Leon (NHBS Catalogue Editor)
15 Jan 2019
Written for Hardback
In my recent review of She Has Her Mother's Laugh
, I mentioned how the concept of heredity has become ever fuzzier the more we have learnt about how traits can be passed to the next generation. We have come from a very gene-centric period in biology, but biologists Russell Bonduriansky and Troy Day are ready to shake up the field. Neither a Lamarckian redux nor an attempt to downplay the importance of genes, this book successfully argues that the time has come to take into account non-genetic forms of heredity. Along the way, they provide a very interesting history lesson on how we got here in the first place.
Now, to be fair, rebellious as this notion might sound, it is not entirely new. Bonduriansky & Day join a growing chorus of biologists who feel that genetic inheritance is not the whole story. Notable pioneers in this field are Eva Jablonka and Marion Lamb who have been beating this drum for a few decades now (see their books Epigenetic Inheritance and Evolution
and Evolution in Four Dimensions
, published in a second edition in 2014). They defined four ways by which evolution might act, while Bonduriansky & Day rather cut the pie in two and talk of genetic and non-genetic inheritance that together form the concept they christen “extended heredity”.
They also rather not raise the spirit of Jean-Baptiste Lamarck. Yes, they say, he was an influential thinker, but his ideas of inheritance of acquired characters only vaguely resemble our current understanding, and the word Lamarckian can have several meanings. So, as opposed to some others (see my review of Lamarck's Revenge
), they steer clear of terms such as neo-Lamarckism. But clearly, there was a time when this kind of thinking was in vogue. How did the gene triumph?
Though this book is not a history lesson in the evolution of biological thought in the vein of Sapp’s Genesis: The Evolution of Biology
, the authors nevertheless spend a few chapters examining how we got here. Obviously, there was a series of pivotal scientific discoveries: Mendel’s famous crossing experiments with peas (see Mendel's Legacy
and Gregor Mendel
), and the elucidation of the structure of DNA (see Watson’s DNA: The Secret of Life
). But as the authors show, ideology and politics played just as big a role. There was an enormous backlash against the idea of “soft” heredity in the wake of the horrors unleashed in the communist USSR by the scientifically illiterate agronomist Trofim Lysenko (see for example Lysenko's Ghost
All this crystallised into the school of thought that became known as the Modern Synthesis (see Evolution: The Modern Synthesis
) that gave rise to for example Dawkins’s famous book The Selfish Gene
. Non-genetic inheritance was completely off the table, and it is remarkable, with the benefit of hindsight, to read the adamant statements from influential researchers such as Theodosius Dobzhansky or Ernst Mayr that the environment has no way of influencing DNA.
So, what are these forms of non-genetic inheritance then? Obviously, there is epigenetics in the strict sense. The authors take the treatment of the technical details of DNA methylation, histone modification, and RNA inheritance a step up from Carey’s previously reviewed book The Epigenetics Revolution
. There is the idea that learning and culture are a form of heredity (often put forward to explain how humans set themselves apart), and there is the influence of the microbiome, which also gets passed on through the generations.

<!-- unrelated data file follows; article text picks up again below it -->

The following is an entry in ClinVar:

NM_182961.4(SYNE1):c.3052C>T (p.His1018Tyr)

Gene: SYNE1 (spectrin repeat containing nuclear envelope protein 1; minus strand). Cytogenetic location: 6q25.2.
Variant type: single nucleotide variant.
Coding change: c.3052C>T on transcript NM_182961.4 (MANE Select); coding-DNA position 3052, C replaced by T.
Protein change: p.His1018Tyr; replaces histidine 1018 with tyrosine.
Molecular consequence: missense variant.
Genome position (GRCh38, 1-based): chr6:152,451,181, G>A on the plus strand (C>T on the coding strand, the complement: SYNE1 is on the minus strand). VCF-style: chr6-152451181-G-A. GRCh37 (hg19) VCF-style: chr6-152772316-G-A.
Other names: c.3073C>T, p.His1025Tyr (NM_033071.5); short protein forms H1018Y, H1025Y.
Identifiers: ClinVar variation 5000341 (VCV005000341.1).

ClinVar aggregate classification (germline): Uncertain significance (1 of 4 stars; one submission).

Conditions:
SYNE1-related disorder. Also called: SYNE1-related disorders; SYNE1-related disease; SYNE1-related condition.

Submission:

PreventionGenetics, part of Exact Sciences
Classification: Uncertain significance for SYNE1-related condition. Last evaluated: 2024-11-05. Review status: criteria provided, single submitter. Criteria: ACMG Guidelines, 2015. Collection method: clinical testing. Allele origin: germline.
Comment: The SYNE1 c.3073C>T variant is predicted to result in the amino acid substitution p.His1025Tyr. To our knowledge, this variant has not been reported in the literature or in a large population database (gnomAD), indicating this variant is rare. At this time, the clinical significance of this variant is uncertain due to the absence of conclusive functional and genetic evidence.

But Bondurianksy & Day offer other fascinating observations. The external morphology of single-celled organisms seems to be copied as a template in an almost mechanical fashion, including “mutilations” that were inflicted experimentally. Egg cells contain molecules and organelles, and both their nature, quantity and location, and how they are divvied up during cell division, matters. Sperm cells have long been caricatured as DNA packages with outboard motors, but carry other factors including RNA. Some of this can even originate from extracellular vesicles that travelled through the body from elsewhere and can fuse with sperm cells before fertilisation. What I didn’t even know is that after fertilisation the first few cell divisions happen under what the authors call a parentally programmed autopilot before the embryo’s genome takes over. One particularly shrewd observation the authors make is that the genome cannot be the whole answer for the simple reason that since life’s emergence, transmission of genetic material has happened together with the required replication machinery: a membrane-enclosed cell with its highly structured cytoplasm and all the material that it contains.
The remainder of Extended Heredity
discusses how these ideas can be incorporated into existing evolutionary theory and why it is important. They also dedicate a chapter to deal with oft-voiced critiques and another one to speculate how outstanding puzzles in evolutionary biology could be reconsidered through fresh eyes.
Much more research, both applied and theoretical, will be required before these notions will become part of mainstream biology. In that sense, biological theories are like big ships – changing course is a slow and time-consuming process. Extended Heredity
puts itself in the vanguard of this effort and is therefore by definition not the final statement on this topic. No doubt some of the things suggested here will be refuted in years to come. But the book builds a convincing case that non-genetic inheritance both exists and matters. For what is an advanced topic, its treatment could have ended up obtuse and impenetrable to outsiders. Instead, Bonduriansky & Day have written a book of great clarity, and have done so with great care. Whether you are open to the idea of non-genetic inheritance or not, this thought-provoking book deserves a close reading.